FTM (Full Time Manual) focusing is not available in the Tokina 11-16mm f/2.8 AT-X Pro DX Lens, but the focus ring does not turn while autofocusing. A shift forward or backward of the focus ring is used to disengage (AF) or engage (MF) the manual focus gears. Tokina refers to this as the One Touch Focus Clutch Mechanism. This is not my personal favorite system, but it works fine - and it is perhaps better than the typical micro-motor AF lens system that utilizes a switch and always-engaged MF gears (focus rings turns during AF). The manual focus ring is very smooth with no play and it has a relatively wide range of adjustment (for an ultra-wide angle lens). Video shooters will also appreciate the lack of focus breathing - the subject framing does not change with focus adjustment.
The Tokina 11-16 turns in what is easily the lowest MM (Maximum Magnification) value in its class. Actually, the Zeiss 18mm f/3.5 Distagon T* ZE Lens is the only lens in my current-at-review-time lens specifications database with a lower MM value (0.08x). And the Canon EF 1200mm f/5.6 L USM Lens, on the other end of the focal length spectrum, is the only other lens with the equivalent MM spec.
|Canon EF-S 10-22mm f/3.5-4.5 USM Lens||9.4"||(240mm)||0.17x|
|Sigma 8-16mm f/4.5-5.6 DC HSM Lens||9.4"||(239mm)||0.13x|
|Sigma 10-20mm f/3.5 EX DC HSM Lens||9.4"||(240mm)||0.15x|
|Sigma 10-20mm f/4-5.6 EX DC HSM Lens||9.4"||(240mm)||0.15x|
|Tamron 10-24mm f/3.5-4.5 DI II Lens||9.4"||(240mm)||0.20x|
|Tokina 11-16mm f/2.8 AT-X Pro DX Lens||11.8"||(300mm)||0.09x|
If the in-your-face, perspective-distorted close-up look is what you really want, the other lenses in this review group, with their shorter minimum focus distances and wider focal lengths, are going to better-create it. I suppose another way to look at this spec is that it will prevent you from making the most-severe perspective distortion mistakes.
The rear-positioned (where I like it) zoom ring is smooth with no play or wobble and a nice amount of rotation. Zoom ring rotation is in the opposite direction of Canon lenses (the same as Nikon lenses). The Tokina 11-16 does not change size with focusing or zooming (and the filter threads do not rotate). The zoom and focus rings are raised from the lens barrel and have different, but significant ribs in their rubber grips.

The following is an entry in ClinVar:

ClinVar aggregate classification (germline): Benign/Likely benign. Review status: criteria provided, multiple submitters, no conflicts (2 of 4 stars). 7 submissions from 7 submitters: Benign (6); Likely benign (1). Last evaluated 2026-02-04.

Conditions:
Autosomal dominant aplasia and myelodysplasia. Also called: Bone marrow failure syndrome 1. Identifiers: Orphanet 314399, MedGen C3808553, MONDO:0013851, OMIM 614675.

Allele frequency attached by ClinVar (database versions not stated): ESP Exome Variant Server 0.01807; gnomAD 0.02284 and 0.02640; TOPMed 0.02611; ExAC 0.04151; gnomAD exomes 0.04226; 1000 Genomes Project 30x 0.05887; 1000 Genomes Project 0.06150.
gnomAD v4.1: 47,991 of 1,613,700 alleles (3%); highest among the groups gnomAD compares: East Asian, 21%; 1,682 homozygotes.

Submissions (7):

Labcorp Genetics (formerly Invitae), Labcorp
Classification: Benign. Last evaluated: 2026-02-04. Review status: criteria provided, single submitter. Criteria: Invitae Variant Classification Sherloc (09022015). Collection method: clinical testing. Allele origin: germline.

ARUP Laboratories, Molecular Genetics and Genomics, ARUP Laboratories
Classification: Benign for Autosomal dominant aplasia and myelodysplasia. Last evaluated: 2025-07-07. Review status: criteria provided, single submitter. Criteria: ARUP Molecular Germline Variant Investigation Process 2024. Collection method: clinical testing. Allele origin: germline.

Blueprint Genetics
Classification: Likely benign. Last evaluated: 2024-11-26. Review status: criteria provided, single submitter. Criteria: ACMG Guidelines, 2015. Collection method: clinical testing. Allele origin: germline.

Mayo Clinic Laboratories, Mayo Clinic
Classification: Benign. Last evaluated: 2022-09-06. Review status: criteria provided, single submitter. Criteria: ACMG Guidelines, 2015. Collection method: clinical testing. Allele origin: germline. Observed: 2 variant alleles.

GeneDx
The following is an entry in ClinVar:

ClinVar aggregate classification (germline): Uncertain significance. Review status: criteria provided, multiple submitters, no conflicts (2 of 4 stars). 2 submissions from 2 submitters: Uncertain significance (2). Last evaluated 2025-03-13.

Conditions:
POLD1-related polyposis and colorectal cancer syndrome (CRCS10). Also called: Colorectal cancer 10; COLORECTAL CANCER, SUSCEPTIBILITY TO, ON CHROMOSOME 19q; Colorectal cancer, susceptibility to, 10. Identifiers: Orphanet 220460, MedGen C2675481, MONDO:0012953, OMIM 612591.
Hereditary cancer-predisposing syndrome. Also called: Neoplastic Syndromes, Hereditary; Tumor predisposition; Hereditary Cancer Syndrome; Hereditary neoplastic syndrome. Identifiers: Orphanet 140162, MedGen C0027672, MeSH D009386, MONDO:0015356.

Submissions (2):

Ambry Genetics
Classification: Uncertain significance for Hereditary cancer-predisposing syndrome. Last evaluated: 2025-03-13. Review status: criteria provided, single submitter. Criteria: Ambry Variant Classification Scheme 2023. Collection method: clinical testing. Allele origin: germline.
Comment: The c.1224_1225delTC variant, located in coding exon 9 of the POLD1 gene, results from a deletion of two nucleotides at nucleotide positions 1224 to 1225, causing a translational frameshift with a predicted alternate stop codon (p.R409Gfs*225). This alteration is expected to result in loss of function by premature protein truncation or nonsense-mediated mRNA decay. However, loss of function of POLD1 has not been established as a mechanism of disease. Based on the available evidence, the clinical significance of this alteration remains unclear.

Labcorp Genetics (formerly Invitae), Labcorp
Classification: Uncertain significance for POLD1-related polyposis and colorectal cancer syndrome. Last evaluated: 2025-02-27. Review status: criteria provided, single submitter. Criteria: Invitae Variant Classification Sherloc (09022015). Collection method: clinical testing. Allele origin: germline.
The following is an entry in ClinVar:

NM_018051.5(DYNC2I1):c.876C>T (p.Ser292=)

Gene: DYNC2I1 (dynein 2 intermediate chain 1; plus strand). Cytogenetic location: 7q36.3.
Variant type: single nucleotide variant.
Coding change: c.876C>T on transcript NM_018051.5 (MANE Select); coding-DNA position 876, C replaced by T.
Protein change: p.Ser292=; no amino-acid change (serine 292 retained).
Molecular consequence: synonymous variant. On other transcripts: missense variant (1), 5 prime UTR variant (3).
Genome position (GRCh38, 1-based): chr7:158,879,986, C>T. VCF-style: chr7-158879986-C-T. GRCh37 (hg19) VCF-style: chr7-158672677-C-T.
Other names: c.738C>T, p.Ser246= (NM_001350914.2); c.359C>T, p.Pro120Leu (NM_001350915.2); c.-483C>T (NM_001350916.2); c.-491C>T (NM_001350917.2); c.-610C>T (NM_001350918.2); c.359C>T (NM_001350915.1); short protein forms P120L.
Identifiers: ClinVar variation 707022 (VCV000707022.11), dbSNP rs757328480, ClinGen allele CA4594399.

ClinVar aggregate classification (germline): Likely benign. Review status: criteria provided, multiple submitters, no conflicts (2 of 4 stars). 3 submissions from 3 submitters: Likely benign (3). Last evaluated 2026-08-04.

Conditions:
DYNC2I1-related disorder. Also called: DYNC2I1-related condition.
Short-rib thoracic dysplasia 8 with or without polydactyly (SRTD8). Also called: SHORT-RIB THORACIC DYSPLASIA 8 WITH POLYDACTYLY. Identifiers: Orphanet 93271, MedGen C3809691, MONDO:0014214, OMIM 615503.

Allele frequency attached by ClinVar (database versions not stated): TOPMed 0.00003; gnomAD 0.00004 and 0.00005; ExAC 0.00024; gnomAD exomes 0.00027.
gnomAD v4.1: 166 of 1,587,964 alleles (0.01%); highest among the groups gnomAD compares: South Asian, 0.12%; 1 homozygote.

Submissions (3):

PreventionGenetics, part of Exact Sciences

The push-pull auto-manual (respectively) focus ring can be seen changing positions in the examples above. The Tokina barrel finish is nice. The flocked-interior (like Canon lenses) Tokina BH-77A lens hood is included in the box with this lens. It smoothly and easily bayonet mounts (push and twist), snapping into place.
Compare the size and shape of the Tokina 11-16mm f/2.8 AT-X Pro DX Lens with some other lenses in its class below. Lenses arranged from short to tall in retracted position, are the:
Sigma 10-20mm f/4-5.6 EX DC HSM Lens
Tamron 10-24mm f/3.5-4.5 DI II Lens
Canon EF-S 10-22mm f/3.5-4.5 USM Lens
Tokina 11-16mm f/2.8 AT-X Pro DX Lens
Sigma 10-20mm f/3.5 EX DC HSM Lens
Sigma 8-16mm f/4.5-5.6 DC HSM Lens
The physical size differences between these lenses are not significant. The same lenses are shown below fully extended with their hoods in place.
Two notables from the image above: The space between the Canon 10-22 and the lenses beside it increases significantly because of its ultra-wide lens hood, and the size order of these lenses practically reverses with the lenses extended and the lens hoods in place. Again, the physical size differences between these lenses is not significant - and all of these lenses are a very nice-to-use size.
Here is a chart with the specific lens specifications.
|Model||Weight||Dimensions w/o Hood||Filter||Year|
|Canon EF-S 10-22mm f/3.5-4.5 USM Lens||13.6 oz||(385g)||3.3 x 3.5"||(84.0 x 90.0mm)||77mm||2004|
|Sigma 8-16mm f/4.5-5.6 DC HSM Lens||19.6 oz||(555g)||3.0 x 4.2"||(75.0 x 105.7mm)||na||2010|
|Sigma 10-20mm f/3.5 EX DC HSM Lens||18.4 oz||(520g)||3.4 x 3.5"||(87.3 x 88.2mm)||82mm||2010|
|Sigma 10-20mm f/4-5.6 EX DC HSM Lens||16.6 oz||(470g)||3.3 x 3.2"||(83.3 x 81.0mm)||77mm||2008|
|Tamron 10-24mm f/3.5-4.5 DI II Lens||14.3 oz||(406g)||3.3 x 3.4"||(83.2 x 86.5mm)||77mm||2010|
|Tokina 11-16mm f/2.8 AT-X Pro DX Lens||19.8 oz||(560g)||3.3 x 3.5"||(84.0 x 89.2mm)||77mm|